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WASHINGTON, D.C. (LifeSiteNews) — Justice Amy Coney Barrett denied an emergency request last Thursday from eight Indiana University students who asked for an injunction against their school’s COVID-19 vaccine requirement.

“The court’s newest justice rejected the plea without even asking the university for a response or getting her colleagues to weigh in,” the Associated Press reported. “Justices often act on their own in such situations when the legal question isn’t particularly close. Barrett handles emergency matters from the U.S. Court of Appeals for the 7th Circuit, which includes Indiana.”

A different federal judge denied the students’ motion for a preliminary injunction on July 18. The policy applies to more than 100,000 students, faculty, and staff at the public university’s seven campuses.

“Students’ refusal is based on legitimate concerns including underlying medical conditions, having natural antibodies, and the risks associated with the vaccine,” the emergency request said. “All students are adults, are entitled to make their own medical treatment decisions, and have a constitutional right to bodily integrity, autonomy, and of medical treatment choice in the context of a vaccination mandate.”

Students who do not get vaccinated against COVID-19 must apply for an exemption based on medical, religious, or ethical reasons and undergo twice-weekly testing, assuming they are excused from the requirement. If their exemption request is denied, unvaccinated students will face complete exclusion from the campus until they comply.

“Students who are not ‘fully vaccinated’ and who have not obtained an exemption by the [August 1] deadline will have their class registrations canceled, student ID card and online portal access terminated, and will be prohibited from participating in campus activities,” LifeSiteNews previously reported.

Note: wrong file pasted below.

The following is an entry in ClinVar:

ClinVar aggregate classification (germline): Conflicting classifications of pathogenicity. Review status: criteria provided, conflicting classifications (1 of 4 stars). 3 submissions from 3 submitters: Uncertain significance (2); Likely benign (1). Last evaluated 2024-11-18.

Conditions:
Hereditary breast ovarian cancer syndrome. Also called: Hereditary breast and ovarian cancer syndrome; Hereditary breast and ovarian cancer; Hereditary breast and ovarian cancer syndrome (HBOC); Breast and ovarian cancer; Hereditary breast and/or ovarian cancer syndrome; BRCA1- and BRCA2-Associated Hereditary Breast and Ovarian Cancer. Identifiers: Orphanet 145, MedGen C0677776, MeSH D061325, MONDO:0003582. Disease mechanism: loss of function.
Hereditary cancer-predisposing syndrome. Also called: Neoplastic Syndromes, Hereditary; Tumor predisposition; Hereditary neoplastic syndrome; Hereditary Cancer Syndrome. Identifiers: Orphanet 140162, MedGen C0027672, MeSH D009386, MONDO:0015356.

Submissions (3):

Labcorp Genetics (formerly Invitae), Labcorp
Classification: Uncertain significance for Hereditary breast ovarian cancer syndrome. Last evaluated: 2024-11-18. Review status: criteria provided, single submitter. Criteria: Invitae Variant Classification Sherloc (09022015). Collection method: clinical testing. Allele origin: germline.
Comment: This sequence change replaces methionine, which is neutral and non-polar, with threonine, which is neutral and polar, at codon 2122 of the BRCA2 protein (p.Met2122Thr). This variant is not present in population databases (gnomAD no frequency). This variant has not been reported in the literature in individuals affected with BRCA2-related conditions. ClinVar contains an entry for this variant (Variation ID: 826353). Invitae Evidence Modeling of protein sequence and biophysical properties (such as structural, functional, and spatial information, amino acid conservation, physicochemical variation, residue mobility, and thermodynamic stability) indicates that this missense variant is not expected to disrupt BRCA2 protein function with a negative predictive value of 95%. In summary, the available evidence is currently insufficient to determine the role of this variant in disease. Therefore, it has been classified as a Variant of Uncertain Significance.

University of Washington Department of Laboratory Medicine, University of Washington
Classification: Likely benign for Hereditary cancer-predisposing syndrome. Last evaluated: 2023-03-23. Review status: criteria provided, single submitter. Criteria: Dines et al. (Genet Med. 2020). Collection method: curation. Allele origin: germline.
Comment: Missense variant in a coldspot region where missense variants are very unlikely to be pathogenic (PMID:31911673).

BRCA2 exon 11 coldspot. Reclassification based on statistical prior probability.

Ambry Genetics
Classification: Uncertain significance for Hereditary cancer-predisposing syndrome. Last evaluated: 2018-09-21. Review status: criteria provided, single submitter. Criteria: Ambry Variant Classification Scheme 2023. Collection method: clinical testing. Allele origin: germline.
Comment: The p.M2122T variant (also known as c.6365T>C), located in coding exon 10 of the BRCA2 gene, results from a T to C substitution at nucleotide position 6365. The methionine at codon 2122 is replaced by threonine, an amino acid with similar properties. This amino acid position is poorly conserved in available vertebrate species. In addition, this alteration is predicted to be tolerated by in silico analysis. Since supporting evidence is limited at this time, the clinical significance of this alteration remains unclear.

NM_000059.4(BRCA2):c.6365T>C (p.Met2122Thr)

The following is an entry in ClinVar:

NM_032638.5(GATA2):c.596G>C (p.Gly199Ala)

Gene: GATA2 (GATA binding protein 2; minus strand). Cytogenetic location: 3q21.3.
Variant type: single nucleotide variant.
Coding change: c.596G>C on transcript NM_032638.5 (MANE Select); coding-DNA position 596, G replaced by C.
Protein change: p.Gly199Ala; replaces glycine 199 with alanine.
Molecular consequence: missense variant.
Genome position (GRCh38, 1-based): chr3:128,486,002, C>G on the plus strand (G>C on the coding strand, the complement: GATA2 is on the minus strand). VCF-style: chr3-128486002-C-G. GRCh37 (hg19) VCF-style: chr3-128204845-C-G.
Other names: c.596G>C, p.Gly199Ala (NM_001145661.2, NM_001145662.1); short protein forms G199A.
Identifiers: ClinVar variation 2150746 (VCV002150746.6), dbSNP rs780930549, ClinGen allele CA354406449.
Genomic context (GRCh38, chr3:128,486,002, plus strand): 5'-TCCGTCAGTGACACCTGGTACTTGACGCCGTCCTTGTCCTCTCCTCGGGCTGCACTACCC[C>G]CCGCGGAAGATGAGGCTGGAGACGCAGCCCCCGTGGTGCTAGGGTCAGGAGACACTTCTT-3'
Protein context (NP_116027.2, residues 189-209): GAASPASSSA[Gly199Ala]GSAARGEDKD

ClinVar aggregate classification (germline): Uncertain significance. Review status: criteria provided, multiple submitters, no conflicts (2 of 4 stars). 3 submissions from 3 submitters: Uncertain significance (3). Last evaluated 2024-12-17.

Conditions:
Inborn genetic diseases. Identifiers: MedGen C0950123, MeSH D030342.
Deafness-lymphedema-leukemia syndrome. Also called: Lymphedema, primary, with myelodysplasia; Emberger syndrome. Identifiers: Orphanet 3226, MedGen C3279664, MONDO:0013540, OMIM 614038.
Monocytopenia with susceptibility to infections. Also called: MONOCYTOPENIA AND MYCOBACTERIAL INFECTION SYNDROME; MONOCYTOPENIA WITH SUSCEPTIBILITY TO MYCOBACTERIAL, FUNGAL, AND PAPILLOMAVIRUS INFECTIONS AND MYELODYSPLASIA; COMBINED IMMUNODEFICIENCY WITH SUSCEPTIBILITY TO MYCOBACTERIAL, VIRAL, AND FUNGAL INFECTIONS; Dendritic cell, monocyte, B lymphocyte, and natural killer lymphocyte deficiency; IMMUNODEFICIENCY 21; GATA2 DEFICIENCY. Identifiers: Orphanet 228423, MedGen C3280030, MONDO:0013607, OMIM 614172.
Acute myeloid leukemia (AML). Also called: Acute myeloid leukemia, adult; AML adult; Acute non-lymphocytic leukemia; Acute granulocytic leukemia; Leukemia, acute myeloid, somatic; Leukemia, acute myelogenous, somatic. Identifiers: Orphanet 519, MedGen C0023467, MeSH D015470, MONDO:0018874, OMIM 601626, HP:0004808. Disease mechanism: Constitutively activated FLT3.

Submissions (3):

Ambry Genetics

The vaccine requirement could still face other legal issues in the state. Under House Bill 1405, no unit of government in the Hoosier State can implement a vaccine passport requirement. The Attorney General of Indiana said that the current law does not ban vaccine requirements, but does ban universities from requiring proof of vaccination.

“Indiana University’s policy, however, unquestionably violates the new law. IU explicitly states in its announcement and on its FAQ page1 that all students, faculty, and staff must use a specific COVID-19 vaccination reporting form and provide proof of vaccination in the form of an upload or scan of their vaccination card,” Indiana Attorney General Todd Rokita argued in his non-binding legal analysis.

“Furthermore, providing documentary evidence of being fully vaccinated from COVID-19 is a prerequisite to continued employment for faculty and staff, and continued enrollment at the university for students. IU provides no alternative or option to vaccination for its students, faculty, or staff, and has noted that exemptions will be limited,” Rokita said.

The public university system still requires students, faculty and staff to report their vaccination status.

Cardiologist Peter McCullough has described the ten key reasons he sees for why people should be hesitant about the COVID-19 vaccines, including myocarditis, or heart inflammation, in young people.

“It is known that myocarditis causes injury to heart muscle cells and may result in permanent heart damage leading to heart failure, arrhythmias, and cardiac death,” McCullough explained. “Because this risk is not predictable and the early reports may represent just the tip of the iceberg, no individual under age 30 under any set of circumstances should feel any obligation to take this risk with the current genetic vaccines, particularly the Pfizer and Moderna products.”